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President Trump boards Air Force One after a campaign rally in Duluth, Minnesota, on September 30. | Mandel Ngan/AFP via Getty Images

The basement campaign is looking pretty good.

Now that President Trump has contracted the coronavirus, the White House is at pains to assure the public he is receiving top-notch medical care and the entire team is following best practices. Realistically, however, the president has spent the past several months thumbing his nose at public health guidelines and even going so far as to mock his opponents for following them.

As recently as Tuesday’s presidential debate, for example, Trump mocked Democratic presidential nominee Joe Biden for his heavy mask usage, saying, “I don’t wear masks like him. Every time you see him, he’s got a mask,” and that Biden “could be speaking 200 feet away” and then “shows up with the biggest mask I’ve ever seen.”

On September 7, he scolded a reporter at a White House press briefing for wearing a mask while asking a question, saying, “If you don’t take it off, you’re very muffled.”

It’s true, of course, that mask-wearing is a bit more cumbersome when talking. But since the act of talking does more to spread the virus than simple breathing, it’s actually an especially good time to wear a mask.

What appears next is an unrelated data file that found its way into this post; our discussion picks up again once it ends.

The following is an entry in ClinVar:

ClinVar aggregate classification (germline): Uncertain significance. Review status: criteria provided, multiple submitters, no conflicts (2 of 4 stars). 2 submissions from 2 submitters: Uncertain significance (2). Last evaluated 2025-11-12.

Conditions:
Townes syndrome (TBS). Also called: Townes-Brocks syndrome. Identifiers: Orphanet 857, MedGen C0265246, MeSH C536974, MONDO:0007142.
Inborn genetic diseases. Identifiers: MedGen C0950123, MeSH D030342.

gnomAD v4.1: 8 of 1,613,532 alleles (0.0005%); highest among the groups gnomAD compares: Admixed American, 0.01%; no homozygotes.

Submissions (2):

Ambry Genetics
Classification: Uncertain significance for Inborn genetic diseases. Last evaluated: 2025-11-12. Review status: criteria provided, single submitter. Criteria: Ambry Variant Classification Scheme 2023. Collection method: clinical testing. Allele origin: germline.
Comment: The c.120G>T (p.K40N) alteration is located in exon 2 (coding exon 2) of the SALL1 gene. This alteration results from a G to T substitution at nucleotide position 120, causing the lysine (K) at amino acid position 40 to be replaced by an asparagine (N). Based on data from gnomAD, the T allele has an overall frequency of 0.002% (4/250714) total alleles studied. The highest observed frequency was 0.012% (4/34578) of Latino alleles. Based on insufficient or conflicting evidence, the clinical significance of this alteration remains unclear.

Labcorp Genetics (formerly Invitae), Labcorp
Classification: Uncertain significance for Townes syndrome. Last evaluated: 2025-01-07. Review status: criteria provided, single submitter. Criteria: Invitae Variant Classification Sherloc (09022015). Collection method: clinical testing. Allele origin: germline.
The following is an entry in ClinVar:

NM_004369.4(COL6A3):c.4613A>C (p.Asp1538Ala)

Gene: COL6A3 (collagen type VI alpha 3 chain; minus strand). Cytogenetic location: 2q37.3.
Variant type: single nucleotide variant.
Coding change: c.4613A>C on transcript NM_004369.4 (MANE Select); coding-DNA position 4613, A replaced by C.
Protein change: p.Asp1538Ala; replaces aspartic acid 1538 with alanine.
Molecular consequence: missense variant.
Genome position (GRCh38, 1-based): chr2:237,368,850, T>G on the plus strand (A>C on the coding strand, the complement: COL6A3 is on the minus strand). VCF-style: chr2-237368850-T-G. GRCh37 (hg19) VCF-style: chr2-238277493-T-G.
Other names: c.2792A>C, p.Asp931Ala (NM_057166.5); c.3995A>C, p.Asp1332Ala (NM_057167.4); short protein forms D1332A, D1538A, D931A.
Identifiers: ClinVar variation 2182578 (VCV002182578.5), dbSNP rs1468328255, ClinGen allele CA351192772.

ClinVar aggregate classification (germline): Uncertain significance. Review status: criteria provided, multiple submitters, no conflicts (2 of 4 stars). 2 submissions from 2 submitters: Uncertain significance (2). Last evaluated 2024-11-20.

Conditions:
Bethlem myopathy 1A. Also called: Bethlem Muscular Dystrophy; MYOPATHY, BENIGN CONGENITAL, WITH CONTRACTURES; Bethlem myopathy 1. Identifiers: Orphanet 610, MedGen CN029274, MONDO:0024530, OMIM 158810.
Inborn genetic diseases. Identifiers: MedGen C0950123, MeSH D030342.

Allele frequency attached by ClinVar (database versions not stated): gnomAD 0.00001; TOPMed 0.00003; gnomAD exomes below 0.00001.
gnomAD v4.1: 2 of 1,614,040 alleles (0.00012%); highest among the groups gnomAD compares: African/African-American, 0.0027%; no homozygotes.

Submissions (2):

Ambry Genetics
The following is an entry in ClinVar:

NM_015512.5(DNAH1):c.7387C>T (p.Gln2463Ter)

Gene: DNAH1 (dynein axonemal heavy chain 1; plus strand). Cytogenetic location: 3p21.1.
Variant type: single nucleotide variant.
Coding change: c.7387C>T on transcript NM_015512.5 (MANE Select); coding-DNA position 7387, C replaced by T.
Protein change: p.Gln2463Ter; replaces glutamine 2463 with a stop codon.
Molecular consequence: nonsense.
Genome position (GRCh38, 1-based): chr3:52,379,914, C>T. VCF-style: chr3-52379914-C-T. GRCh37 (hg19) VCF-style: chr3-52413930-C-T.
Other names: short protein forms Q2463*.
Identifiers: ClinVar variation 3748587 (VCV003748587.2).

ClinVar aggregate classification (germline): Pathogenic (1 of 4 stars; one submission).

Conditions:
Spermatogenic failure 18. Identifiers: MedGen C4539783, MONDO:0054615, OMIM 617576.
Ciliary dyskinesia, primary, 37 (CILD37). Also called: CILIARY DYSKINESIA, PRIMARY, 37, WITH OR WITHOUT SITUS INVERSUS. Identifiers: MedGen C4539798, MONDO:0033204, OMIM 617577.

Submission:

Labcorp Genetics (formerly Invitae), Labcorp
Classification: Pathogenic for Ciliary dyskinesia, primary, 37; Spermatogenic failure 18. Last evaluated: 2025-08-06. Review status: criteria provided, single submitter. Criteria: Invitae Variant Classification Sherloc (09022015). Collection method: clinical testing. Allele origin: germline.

Trump also traveled to Nevada in mid-September, where he held an indoor rally in violation of state law. He defended his decision to do this by observing, “I’m on a stage, and it’s very far away,” so “I’m not at all concerned.”

And, indeed, he did not contract the virus at that particular rally, but the risk of spreading infection among the Trump faithful is clear. The president from May to June to September has not only ignored public health guidelines by holding large campaign events, at which few people wear masks or socially distance; and he’s gone out of his way to mock Biden for spending too much time “in his basement” adhering to the rules. Even the death of Herman Cain from Covid-19, which he contracted after attending a Trump rally in Tulsa, did not alter the president’s attitude.

It’s possible a brush with personal health risk will change Trump’s thinking.

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Author: Matthew Yglesias

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